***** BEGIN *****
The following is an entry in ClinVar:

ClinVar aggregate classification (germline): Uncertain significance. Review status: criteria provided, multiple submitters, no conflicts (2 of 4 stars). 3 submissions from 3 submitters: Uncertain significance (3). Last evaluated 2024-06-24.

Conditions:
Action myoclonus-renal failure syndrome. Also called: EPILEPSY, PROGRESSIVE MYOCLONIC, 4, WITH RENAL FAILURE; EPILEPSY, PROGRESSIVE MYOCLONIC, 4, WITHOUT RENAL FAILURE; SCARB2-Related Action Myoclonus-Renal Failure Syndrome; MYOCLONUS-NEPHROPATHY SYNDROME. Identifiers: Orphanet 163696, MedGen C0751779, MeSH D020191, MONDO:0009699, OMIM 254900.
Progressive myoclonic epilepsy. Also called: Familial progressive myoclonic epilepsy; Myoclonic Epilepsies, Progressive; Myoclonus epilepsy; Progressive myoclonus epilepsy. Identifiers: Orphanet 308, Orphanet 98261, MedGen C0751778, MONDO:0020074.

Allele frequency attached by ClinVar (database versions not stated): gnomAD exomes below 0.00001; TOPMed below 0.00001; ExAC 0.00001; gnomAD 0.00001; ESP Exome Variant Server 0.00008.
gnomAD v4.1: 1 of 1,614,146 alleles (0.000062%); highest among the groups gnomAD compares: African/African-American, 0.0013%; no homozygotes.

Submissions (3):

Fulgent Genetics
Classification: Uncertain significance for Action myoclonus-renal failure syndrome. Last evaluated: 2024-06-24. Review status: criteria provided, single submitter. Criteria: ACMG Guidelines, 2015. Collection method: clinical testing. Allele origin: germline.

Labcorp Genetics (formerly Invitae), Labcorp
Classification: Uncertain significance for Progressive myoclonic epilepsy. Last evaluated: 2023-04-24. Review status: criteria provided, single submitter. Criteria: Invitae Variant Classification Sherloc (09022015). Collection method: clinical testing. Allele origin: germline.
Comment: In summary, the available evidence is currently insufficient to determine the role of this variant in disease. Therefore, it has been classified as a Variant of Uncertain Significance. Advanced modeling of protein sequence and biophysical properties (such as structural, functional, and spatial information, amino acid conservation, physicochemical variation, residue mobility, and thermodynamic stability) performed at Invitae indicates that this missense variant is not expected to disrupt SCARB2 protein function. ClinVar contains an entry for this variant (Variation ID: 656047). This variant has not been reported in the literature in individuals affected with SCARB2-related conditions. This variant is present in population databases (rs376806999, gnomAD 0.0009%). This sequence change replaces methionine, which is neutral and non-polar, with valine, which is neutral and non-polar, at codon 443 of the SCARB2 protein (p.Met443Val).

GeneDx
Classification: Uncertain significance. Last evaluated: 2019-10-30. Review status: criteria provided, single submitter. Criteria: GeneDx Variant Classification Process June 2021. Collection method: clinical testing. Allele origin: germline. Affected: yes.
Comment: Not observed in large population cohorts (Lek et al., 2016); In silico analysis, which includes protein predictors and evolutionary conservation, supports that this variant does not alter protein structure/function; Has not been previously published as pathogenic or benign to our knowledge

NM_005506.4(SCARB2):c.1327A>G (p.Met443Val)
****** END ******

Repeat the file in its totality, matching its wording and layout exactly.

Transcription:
The following is an entry in ClinVar:

ClinVar aggregate classification (germline): Uncertain significance. Review status: criteria provided, multiple submitters, no conflicts (2 of 4 stars). 3 submissions from 3 submitters: Uncertain significance (3). Last evaluated 2024-06-24.

Conditions:
Action myoclonus-renal failure syndrome. Also called: EPILEPSY, PROGRESSIVE MYOCLONIC, 4, WITH RENAL FAILURE; EPILEPSY, PROGRESSIVE MYOCLONIC, 4, WITHOUT RENAL FAILURE; SCARB2-Related Action Myoclonus-Renal Failure Syndrome; MYOCLONUS-NEPHROPATHY SYNDROME. Identifiers: Orphanet 163696, MedGen C0751779, MeSH D020191, MONDO:0009699, OMIM 254900.
Progressive myoclonic epilepsy. Also called: Familial progressive myoclonic epilepsy; Myoclonic Epilepsies, Progressive; Myoclonus epilepsy; Progressive myoclonus epilepsy. Identifiers: Orphanet 308, Orphanet 98261, MedGen C0751778, MONDO:0020074.

Allele frequency attached by ClinVar (database versions not stated): gnomAD exomes below 0.00001; TOPMed below 0.00001; ExAC 0.00001; gnomAD 0.00001; ESP Exome Variant Server 0.00008.
gnomAD v4.1: 1 of 1,614,146 alleles (0.000062%); highest among the groups gnomAD compares: African/African-American, 0.0013%; no homozygotes.

Submissions (3):

Fulgent Genetics
Classification: Uncertain significance for Action myoclonus-renal failure syndrome. Last evaluated: 2024-06-24. Review status: criteria provided, single submitter. Criteria: ACMG Guidelines, 2015. Collection method: clinical testing. Allele origin: germline.

Labcorp Genetics (formerly Invitae), Labcorp
Classification: Uncertain significance for Progressive myoclonic epilepsy. Last evaluated: 2023-04-24. Review status: criteria provided, single submitter. Criteria: Invitae Variant Classification Sherloc (09022015). Collection method: clinical testing. Allele origin: germline.
Comment: In summary, the available evidence is currently insufficient to determine the role of this variant in disease. Therefore, it has been classified as a Variant of Uncertain Significance. Advanced modeling of protein sequence and biophysical properties (such as structural, functional, and spatial information, amino acid conservation, physicochemical variation, residue mobility, and thermodynamic stability) performed at Invitae indicates that this missense variant is not expected to disrupt SCARB2 protein function. ClinVar contains an entry for this variant (Variation ID: 656047). This variant has not been reported in the literature in individuals affected with SCARB2-related conditions. This variant is present in population databases (rs376806999, gnomAD 0.0009%). This sequence change replaces methionine, which is neutral and non-polar, with valine, which is neutral and non-polar, at codon 443 of the SCARB2 protein (p.Met443Val).

GeneDx
Classification: Uncertain significance. Last evaluated: 2019-10-30. Review status: criteria provided, single submitter. Criteria: GeneDx Variant Classification Process June 2021. Collection method: clinical testing. Allele origin: germline. Affected: yes.
Comment: Not observed in large population cohorts (Lek et al., 2016); In silico analysis, which includes protein predictors and evolutionary conservation, supports that this variant does not alter protein structure/function; Has not been previously published as pathogenic or benign to our knowledge

NM_005506.4(SCARB2):c.1327A>G (p.Met443Val)